MELBOURNE (Reuters) - Australia’s government will lead a renewed push for the privatization of state electricity assets after warning the country urgently needed energy market reform and huge investment to meet power demand at home and abroad.
Energy Minister Martin Ferguson, unveiling a draft energy paper, said the government would also focus on developing the country’s vast energy resources -- particularly gas -- and speeding clean energy projects after the recent passage of the largest carbon price scheme outside Europe.
“Over the next two decades, Australia will require massive investment in the gas and electricity sectors, around A$240 billion ($242 billion) in generation, transmission and distribution,” Ferguson said on Tuesday.
“The White Paper also focuses on the next round of energy market reform, including further privatization of energy assets and the removal of retail price regulation to increase efficiencies and remove distortions in markets that deter private sector investment.”
To help drive fresh investment to replace Australia’s ageing coal-fired power stations -- many of which date back to the 1960s -- Ferguson also announced the government would no longer apply emissions standards for new coal power stations following the passing of carbon price laws last month.
Australia is one of the world’s worst per capita polluters, due to its reliance on coal-fired power for 80 percent of its electricity needs. Privatization efforts have stalled in the face of resistance from consumers and state governments.
The conservative government in New South Wales state, which has an economy larger than South Africa and Thailand and is responsible for a third of the country’s GDP, said last month it would proceed with a controversial privatization of power assets expected to reap A$5 billion, but would retain ownership of the transmission network.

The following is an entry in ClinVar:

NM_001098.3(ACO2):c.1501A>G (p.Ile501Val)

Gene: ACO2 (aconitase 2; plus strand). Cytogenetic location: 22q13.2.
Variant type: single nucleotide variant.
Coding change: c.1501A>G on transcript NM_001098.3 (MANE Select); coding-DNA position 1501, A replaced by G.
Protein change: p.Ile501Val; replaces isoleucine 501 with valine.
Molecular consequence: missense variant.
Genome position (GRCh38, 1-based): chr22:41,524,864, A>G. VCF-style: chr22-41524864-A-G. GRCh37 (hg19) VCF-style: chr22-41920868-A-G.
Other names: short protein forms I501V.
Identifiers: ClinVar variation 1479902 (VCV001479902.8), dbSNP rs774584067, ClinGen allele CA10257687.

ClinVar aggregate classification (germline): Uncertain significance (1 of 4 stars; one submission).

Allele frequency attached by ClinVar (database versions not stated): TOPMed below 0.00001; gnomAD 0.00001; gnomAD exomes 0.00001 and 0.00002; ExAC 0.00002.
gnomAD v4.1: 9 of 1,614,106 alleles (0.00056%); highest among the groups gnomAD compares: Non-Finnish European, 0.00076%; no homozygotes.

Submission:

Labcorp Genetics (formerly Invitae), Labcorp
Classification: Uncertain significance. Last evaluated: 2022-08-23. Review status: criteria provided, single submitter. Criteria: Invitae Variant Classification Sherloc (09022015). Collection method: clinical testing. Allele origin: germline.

Ferguson complained ahead of the white paper that construction of new power stations had plunged, blaming investment uncertainty on threats by resurgent conservative rivals to unravel the carbon scheme if they won 2013 elections.
Bureau of Resources and Energy Economics figures show just two wind projects worth A$488 million have been completed in the past year. In 2009, 17 projects worth almost 10 times that amount were finalized.
Ferguson ruled out domestic development of nuclear power, although he said the debate would continue as long as Australia remained committed to reducing carbon emissions.
“It is not in our current policy mix as a government,” he said.
Australia’s A$1.3 trillion economy is undergoing rapid transformation driven by soaring resource demand in Asia.
Total resource and energy exports reached a record A$175 billion last financial year and are forecast to jump a further 21 percent to A$215 billion this year.
“We have seen investment in our export energy sector at an unprecedented scale in the last seven years, with over A$140 billion committed to LNG projects alone since 2007,” Ferguson said.
The white paper, now open to industry comment and consultation, hopes to speed that growth, with the government planning to aid development of offshore gas resources by updating retention-lease arrangements.
Australia’s domestic gas production is expected to triple by 2030, but most of that gas will be exported as LNG.
Australia is expected to add more than 80 million tons per annum (mtpa) of LNG production for export before the end of the decade, which would make Australia the world’s top LNG exporter, surpassing Qatar.
At the same time, domestic gas demand is set to grow sharply in the next decades. In 2009-2010, gas-fired power accounted for about 15 percent of electricity generation, but that figure could grow to as much as 44 percent by 2050, the report says.
The tension between rapidly growing domestic gas demand and LNG exports is likely to drive up domestic gas prices, it says.
Although Australia’s heavy emphasis on exports may create challenges for large gas users, the white paper concluded that “policy intervention at the present time to force domestic gas outcomes is unwarranted.”
($1=0.9914 Australian dollars)
Additional reporting and writing by Rob Taylor in Canberra; additional reporting by Rebekah Kebede; Editing by Lincoln Feast and Sanjeev Miglani